I'm building a piece of software which will have a filtering system that involves multiple flags. The complication is that each flag has three possible states:

  1. On

  2. Off

  3. N/A (i.e. It can't be applied, for whatever reason)

Here's my current plan:

enter image description here

So the "Size" and "Weight" flags are "on", "Height" is off and "Lid Width" is N/A (None of the products actually have a lid). Clicking each box toggles the flag, unless it is N/A.

However this method has it's limitations: One of which is that it relies on colour, preventing use by colour-blind users. I could use checkboxes instead, but they take longer to read and absorb when there are a lot visible at once.

N.B. The software will only be used by a small selection of experts for many hours a day. So it is less important for it to be easy to learn, and more important for it to be quick to use and visually clear what's going on at all times.

  • Why not simply hide the N/A flags? Rather than displaying the full list and figuring out how to indicate what matters, how about only making the displayed list include what matters and have functionality whereby people build the filter from available list items? Commented Aug 15, 2013 at 11:03
  • @Josh Showing the N/A flags stops the user from thinking "Where did the Lid Width filter go? I'm sure I put one in- I'd better do it again."
    – Urbycoz
    Commented Aug 15, 2013 at 11:22
  • @Josh Also, if you turn off the "size" filter, there might be some products which do have lids, so the "Lid Width" filter would turn to "on".
    – Urbycoz
    Commented Aug 15, 2013 at 11:23
  • If lid width is N/A, what is the 12mm telling me?
    – Eric
    Commented Aug 15, 2013 at 14:36
  • @Eric. I'm saying: "If there's a lid, it needs to be 12mm". But there's no lid, so it's N/A.
    – Urbycoz
    Commented Aug 16, 2013 at 9:41

4 Answers 4


Suggested solution:

enter image description here

How should I visually represent multiple three-state flags? The complication is that each flag has three possible states

Means there are only two states "on/off" for the component, but component itself can be disabled or enabled. So it is enough to have two state switch.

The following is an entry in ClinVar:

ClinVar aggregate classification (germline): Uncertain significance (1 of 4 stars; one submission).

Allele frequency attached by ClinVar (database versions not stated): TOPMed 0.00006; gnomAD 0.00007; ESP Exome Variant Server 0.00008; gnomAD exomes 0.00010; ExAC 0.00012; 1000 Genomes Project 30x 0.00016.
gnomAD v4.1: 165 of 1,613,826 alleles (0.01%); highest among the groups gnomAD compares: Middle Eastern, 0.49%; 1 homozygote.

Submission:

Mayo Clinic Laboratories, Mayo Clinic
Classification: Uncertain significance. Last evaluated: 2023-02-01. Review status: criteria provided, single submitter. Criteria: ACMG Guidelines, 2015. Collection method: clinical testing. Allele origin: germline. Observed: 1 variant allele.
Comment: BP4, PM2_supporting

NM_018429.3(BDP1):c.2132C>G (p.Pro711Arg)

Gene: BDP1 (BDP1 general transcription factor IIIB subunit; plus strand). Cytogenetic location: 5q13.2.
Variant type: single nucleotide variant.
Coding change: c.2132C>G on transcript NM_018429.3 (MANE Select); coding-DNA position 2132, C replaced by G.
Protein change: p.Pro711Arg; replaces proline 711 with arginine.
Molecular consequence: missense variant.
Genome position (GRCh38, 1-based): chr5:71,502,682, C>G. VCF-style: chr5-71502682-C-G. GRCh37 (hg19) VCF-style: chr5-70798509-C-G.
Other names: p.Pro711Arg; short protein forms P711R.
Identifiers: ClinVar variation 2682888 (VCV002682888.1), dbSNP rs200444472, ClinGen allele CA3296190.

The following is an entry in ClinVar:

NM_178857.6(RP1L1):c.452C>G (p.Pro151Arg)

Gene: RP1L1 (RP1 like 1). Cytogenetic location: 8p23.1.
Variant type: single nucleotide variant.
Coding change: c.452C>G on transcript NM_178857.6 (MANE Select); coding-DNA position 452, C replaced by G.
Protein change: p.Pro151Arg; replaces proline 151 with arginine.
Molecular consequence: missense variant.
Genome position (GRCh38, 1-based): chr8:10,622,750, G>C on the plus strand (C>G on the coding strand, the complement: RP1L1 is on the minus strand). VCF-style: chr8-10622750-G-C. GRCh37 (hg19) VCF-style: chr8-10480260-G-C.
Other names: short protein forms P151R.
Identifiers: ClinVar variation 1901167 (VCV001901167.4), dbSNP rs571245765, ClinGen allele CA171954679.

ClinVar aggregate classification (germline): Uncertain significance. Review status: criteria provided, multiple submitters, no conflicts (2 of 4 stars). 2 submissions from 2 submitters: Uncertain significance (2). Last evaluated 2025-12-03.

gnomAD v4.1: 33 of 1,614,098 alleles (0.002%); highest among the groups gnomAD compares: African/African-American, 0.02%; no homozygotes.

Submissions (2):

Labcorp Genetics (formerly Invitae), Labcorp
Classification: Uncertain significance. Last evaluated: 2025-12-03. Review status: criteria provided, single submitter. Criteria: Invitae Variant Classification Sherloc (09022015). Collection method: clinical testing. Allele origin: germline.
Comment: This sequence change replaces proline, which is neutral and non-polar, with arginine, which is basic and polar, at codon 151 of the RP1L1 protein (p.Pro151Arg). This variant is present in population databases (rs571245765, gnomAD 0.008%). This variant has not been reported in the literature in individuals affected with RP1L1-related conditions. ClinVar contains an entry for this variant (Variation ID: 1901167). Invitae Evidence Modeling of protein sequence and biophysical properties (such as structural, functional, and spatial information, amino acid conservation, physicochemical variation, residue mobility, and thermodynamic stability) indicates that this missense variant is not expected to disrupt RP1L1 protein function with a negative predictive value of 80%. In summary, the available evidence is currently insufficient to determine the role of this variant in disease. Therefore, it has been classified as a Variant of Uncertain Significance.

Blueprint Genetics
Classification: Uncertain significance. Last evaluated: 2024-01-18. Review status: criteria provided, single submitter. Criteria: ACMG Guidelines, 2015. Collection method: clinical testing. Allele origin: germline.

enter image description here

Having that understanding it is possible to throw switch away and use ordinary check-boxes instead (preferred solution).

enter image description here

  • 2
    This solution actually goes against many UX guidelines and conventions. A switch is an interaction control - meaning something the user can modify. A proper 3 state switch may have Fast, Medium, Slow; but in your case the N/A state is not selectable by the user. The most obvious convention is a checkbox that is grayed out when not available, I'm yet to see an interface that replace this with a 3-state switch with the middle state representing N/A. With many switches you also promote visual overload through the amount of non-aligned handle.
    – Izhaki
    Commented Aug 15, 2013 at 14:10
  • @Izhaki, thank you very much, I'll update the answer in a second. I misread/misunderstand initial requirements. Commented Aug 15, 2013 at 14:27
  • The second part of the update is important. Why would you prefer a switch over a checkbox? A checkbox is good for yes/no options, like in the problem in question. Switches are good when the options cannot be phrased as yes/no, like fast/medium.
    – Izhaki
    Commented Aug 15, 2013 at 14:59
  • I do not prefer a switch in this case. Obviously checkbox is much better taking into account initial problem. Commented Aug 15, 2013 at 15:07
  • I'm sorry, my comment wasn't clear - The question I was asking wasn't directed at you, it was just to provide the answer that followed. Clearly you have worked it out right.
    – Izhaki
    Commented Aug 15, 2013 at 15:26

Good answers here, but they don't mention the common name for this UI element...

These are called "tri-state checkboxes" (wikipedia), and are often used to show a "mixed" or "other" state in toggle switches.

enter image description here enter image description here enter image description here

more examples here...


Red color is eye-attractive although it is for off state. Besides it could be not pleasant while long observation.

I suggest other styles for the states distinction. Dots allow quick eye-jumps and have some meaning (on-off).
enter image description here


Well, if you (rightly) don't rely on colours, you'll have to add another visual element. And I don't see the problem with using checkboxes (from Amazon.co.uk):

Amazon Brand Filtering Grid

You can gray out non-available options.


In respond to other posts, here's a comparison of all the ideas so far:

Various options with regards to filter yes/no/disabled

  • If, instead of 1, there were 10 different checkboxes clicked, it would take a time to scan through over which were on and off. It's much quicker to take it in if colours are used.
    – Urbycoz
    Commented Aug 15, 2013 at 11:34
  • @Urbycoz I'm not sure your statement that it would be much quicker is correct. I see no evidence for that.
    – Jay
    Commented Aug 15, 2013 at 13:57
  • Yeah, would be useful to see some reference to this claim.
    – Izhaki
    Commented Aug 15, 2013 at 14:16

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